Read Like a Writer
Because we are writers ourselves, we pay close attention to the techniques we discover in the writing we read. I call this “reading like a writer.” When we read like this, there are six things we pay attention to:
(1) Ideas. Ideas are the heart of the piece — what the writer is writing about and what the writer chooses to reveal about it. How does the writer reveal the main idea? What types of details does the writer use? How does the writer achieve his or her purpose?
(2) Organization. Organization refers to the order of ideas and the way the writer moves from one to the next. What kinds of leads does the writer use and how do they pull us in and make us want to read more? What kinds of endings does the writer use and how do they work to make the writing feel finished and to give us something important to think about? How does the writer handle transitions? How does the writer control pacing?
(3) Voice. Voice is the expression of the writer’s individual personality through words. How does the writer demonstrate passion for the topic? How does the writer reveal emotions? How does the writer put personality into the piece?
(4) Word Choice. Word Choice refers to writer’s selection of particular words and phrases to express ideas. What techniques (simile, metaphor, strong verbs, etc.) does the writer use to make the word choice more specific, more memorable, and more effective?
(5) Sentence Fluency. Sentence Fluency is the rhythm and flow of the language as we read it aloud. What kinds of sentence constructions does the writer use? How does the writer vary the beginnings and lengths of sentences? How does the writer use “sound” effects like alliteration, rhyme, and rhythm?
(6) Conventions. Conventions are the ways we agree to use punctuation, spelling, grammar, and other things that make writing consistent and easy to read. How does the writer use conventions to make the writing easy to read and more meaningful? Does the author use conventions in unusual ways that are successful?
Reading Like a Writer
Here’s my writerly reading of the first paragraph of a short story called “Eddie Takes Off”:
Eddie had always been able to fly, but it wasn’t until his fifth birthday party that he realized that it would turn out to be a bit of a social problem. Until that embarrassing day on the Johnsons’ lawn, Eddie’s parents had treated his airborne peculiarity as something of a childish whim. “Boy’s gotta stretch out, learn what he can do,” said his father. “I just worry that he’ll hurt himself, you know, bump into the ceiling or get his eye poked out by a bird, I don’t know...” said his mother. For the young Eddie, flying was just another discovery about his developing body, like learning that he could reach out his arm and ring the bell on his cradle railing, or finding that he loved the taste of peas. The first time his parents came into the nursery and found Eddie hovering a foot or two off the floor it came as a bit of a shock. But, after all, parents are forever discovering special little things about their children. Eddie’s mother thought that perhaps they should take their son to see a specialist, but his father vetoed the idea. “It’s not like anything’s wrong with him, and I don’t want him getting a complex about it.”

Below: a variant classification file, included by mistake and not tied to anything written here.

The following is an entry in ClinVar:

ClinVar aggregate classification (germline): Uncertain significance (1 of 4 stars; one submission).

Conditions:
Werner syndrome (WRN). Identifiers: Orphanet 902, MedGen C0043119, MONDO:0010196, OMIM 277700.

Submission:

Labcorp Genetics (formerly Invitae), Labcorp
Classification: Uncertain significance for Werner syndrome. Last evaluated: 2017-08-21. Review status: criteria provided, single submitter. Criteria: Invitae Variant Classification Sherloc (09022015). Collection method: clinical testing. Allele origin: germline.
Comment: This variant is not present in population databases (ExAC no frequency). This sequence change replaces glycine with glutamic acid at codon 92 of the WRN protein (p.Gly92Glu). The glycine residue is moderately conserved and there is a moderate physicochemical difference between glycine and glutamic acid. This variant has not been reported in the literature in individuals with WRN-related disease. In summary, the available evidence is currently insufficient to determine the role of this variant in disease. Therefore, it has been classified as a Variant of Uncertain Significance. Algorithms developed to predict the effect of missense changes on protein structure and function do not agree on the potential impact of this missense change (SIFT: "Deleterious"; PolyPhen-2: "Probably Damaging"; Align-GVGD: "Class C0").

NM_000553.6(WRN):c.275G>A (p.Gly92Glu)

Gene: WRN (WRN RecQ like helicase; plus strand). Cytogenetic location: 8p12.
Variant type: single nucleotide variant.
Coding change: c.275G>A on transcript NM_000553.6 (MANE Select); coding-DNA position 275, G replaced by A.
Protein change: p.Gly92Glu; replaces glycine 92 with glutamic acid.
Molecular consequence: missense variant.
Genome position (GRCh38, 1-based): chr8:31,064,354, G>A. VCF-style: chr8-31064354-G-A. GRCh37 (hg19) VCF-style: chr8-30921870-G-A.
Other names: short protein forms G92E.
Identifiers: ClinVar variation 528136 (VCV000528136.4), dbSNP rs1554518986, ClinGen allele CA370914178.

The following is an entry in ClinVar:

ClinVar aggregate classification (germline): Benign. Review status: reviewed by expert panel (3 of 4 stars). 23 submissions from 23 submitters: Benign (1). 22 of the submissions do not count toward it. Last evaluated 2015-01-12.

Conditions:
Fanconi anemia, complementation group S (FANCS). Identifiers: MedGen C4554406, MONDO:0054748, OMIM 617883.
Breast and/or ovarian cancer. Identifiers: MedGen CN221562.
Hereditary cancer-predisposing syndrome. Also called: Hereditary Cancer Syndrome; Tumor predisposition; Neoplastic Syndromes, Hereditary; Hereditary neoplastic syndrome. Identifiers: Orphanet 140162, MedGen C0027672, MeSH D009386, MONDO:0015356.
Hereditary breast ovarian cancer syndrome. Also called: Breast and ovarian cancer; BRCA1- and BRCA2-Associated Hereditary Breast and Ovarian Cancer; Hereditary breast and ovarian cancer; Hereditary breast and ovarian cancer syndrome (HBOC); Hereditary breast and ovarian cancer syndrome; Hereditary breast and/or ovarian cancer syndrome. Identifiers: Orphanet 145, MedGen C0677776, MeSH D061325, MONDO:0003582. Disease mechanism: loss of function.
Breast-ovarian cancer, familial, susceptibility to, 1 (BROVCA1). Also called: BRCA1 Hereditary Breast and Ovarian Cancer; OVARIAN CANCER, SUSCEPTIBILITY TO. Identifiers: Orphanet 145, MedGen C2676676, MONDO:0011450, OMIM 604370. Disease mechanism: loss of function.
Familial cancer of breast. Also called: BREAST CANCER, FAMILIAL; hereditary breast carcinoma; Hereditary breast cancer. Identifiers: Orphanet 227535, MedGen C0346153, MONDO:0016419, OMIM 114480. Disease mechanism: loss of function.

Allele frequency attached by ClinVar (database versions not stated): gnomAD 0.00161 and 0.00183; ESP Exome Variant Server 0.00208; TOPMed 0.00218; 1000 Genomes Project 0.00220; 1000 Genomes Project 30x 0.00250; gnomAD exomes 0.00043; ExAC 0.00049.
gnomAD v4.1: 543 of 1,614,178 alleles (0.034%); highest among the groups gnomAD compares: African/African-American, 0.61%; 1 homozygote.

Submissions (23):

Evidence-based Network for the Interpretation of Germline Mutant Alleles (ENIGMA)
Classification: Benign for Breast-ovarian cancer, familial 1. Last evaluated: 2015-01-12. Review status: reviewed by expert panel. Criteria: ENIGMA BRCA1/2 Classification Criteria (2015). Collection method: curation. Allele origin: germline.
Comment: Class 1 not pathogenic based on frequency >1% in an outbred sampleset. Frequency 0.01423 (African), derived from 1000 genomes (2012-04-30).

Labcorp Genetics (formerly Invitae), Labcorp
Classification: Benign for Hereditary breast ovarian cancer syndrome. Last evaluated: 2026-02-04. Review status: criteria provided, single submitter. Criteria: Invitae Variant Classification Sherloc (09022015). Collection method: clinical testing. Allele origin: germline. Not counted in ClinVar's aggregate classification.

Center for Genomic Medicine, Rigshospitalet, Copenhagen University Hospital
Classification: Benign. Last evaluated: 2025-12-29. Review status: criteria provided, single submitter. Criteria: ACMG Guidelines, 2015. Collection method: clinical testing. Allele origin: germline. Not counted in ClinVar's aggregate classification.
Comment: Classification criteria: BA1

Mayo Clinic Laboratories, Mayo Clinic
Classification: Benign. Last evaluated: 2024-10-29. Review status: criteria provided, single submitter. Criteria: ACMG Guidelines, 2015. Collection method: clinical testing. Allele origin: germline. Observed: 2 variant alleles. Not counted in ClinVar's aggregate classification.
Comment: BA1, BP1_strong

— From Eddie Takes Off by Ben Hippen
(1) Ideas. A flying baby boy in an otherwise realistic setting is a curious and compelling idea.
(2) Organization. The opening line makes me want to find out more about Eddie’s flying ability and the embarrassing incident on his fifth birthday.
(3) Voice. The author’s voice is light-hearted and playful, just as one might imagine a flying baby boy to be.
(4) Word Choice. The phrase “airborne peculiarity” seems like the perfect way to describe Eddie’s unique talent as viewed by his parents -- as though it were something just slightly odd or mildly eccentric.
(5) Sentence Fluency. The balance of the two quotes works nicely. And the last sentence, laid out in four pieces, with just a little bit of alliteration near the end, sounds smooth and satisfying.
(6) Conventions. The use of the ellipsis at the end of the mother’s comment makes her seem even more vague than her clichéd words imply.
The beginning of a text is always a great place to take time for a close reading. Take the opening page of any novel you’re interested in and read it like a writer. Respond to the text just like I responded to “Eddie Takes Off” by making a few comments for each of the six activities.